NYC Theatre: “Moulin Rouge!”

by FIN |

By Leonard Feigenblatt

The musical “Moulin Rouge!” is based on the 2001 film, directed by Baz Luhrmann that starred Nicole Kidman and Ewan McGregor. The musical takes place in 1899, at the Moulin Rouge in Paris. Satine is a prostitute, who is with the abusive and controlling Duke of Monroth. The bohemian composer Christian falls in love with her.

The book by John Logan is insipid and dull. The music is comprised of contemporary hit pop songs, which feel stitched into the story. The audience laughs each time a song begins because the songs don’t fit in and are very poorly put together.

The grand technical elements of the production however, are spectacular and are the one thing that makes this musical special. The set design by Derek McLane is a visual splendor of red color, with a red windmill on one side and a giant elephant on the other, hanging over the mezzanine side boxes. Though this is just the first new musical of the season, which still has a long way to go, this looks like a shoo-in to be remembered at award season. The costume design by Catherine Zuber, the lighting design by Justin Townsend, and sound design by Peter Hylenski, are also exceptional and add to the visual and aural splendor of “Moulin Rouge!”

Still the performers are all over the place. Tony Award winner Karen Olivo gives a very committed performance as Satine, but her vocals are very screechy, as if she were competing on “American Idol.” Aaron Tveit looks the part of Christian, and sings the part well, but gives a totally wooden performance. Tam Mutu is a stock cartoonish villain as the Duke. If his mustache were longer, he could twirl it. Sahr Ngaujah is miscast as Toulouse- Lautrec and his voice is gravelly. As Santiago, the gigolo, Ricky Rojas is a Chilean-born, Australian-raised, currently living in the UK actor, who is here “pursuant to an exchange program between American Equity and UK Equity.” Considering his performance, which is ordinary, why he had to be imported from the UK is anybody’s guess. There are plenty of unemployed, talented, local Latino actors who could do this part and do it better. Danny Burstein gives a wonderful performance as the impresario, Harold Zidler. As wonderful as he is, he usually commands the stage and steals every musical he is in, but he doesn’t here. Instead it is Robyn Hurder, as the performer Nini, who steals the show with her amazing performance and dance moves. Hurder really shows off Sonya Tayeh’s choreography. While there are some bright spots, “Moulin Rouge!” is a big disappointment.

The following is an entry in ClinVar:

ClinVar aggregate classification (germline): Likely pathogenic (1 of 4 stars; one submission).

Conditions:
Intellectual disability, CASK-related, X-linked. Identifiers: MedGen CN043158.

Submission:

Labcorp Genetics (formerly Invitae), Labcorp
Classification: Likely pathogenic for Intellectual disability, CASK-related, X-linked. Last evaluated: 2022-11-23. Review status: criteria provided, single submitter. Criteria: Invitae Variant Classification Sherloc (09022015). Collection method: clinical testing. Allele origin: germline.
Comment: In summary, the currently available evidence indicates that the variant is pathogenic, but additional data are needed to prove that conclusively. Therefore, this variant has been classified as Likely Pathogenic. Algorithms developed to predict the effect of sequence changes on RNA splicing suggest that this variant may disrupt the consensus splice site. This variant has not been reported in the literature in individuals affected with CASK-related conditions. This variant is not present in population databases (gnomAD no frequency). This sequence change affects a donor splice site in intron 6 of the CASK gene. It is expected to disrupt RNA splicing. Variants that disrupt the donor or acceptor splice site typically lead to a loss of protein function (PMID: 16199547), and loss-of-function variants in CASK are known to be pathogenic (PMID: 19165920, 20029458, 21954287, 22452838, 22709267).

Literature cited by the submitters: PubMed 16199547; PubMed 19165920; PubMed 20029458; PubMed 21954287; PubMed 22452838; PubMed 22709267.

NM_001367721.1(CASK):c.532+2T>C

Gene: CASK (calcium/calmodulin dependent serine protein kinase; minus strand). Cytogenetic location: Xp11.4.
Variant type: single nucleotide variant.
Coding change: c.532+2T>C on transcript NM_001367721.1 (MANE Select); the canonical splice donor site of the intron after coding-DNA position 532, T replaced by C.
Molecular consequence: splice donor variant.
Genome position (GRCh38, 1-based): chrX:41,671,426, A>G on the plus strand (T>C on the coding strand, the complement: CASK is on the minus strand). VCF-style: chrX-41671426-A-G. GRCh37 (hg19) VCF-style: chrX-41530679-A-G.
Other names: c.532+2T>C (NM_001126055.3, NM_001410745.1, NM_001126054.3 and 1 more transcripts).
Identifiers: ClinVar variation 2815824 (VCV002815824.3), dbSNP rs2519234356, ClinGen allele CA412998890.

Al Hirschfeld Theatre

302 West 45th St. (between 8th and 9th avenues, just off of 8th Avenue)

New York, NY 10036

www.moulinrougemusical.com

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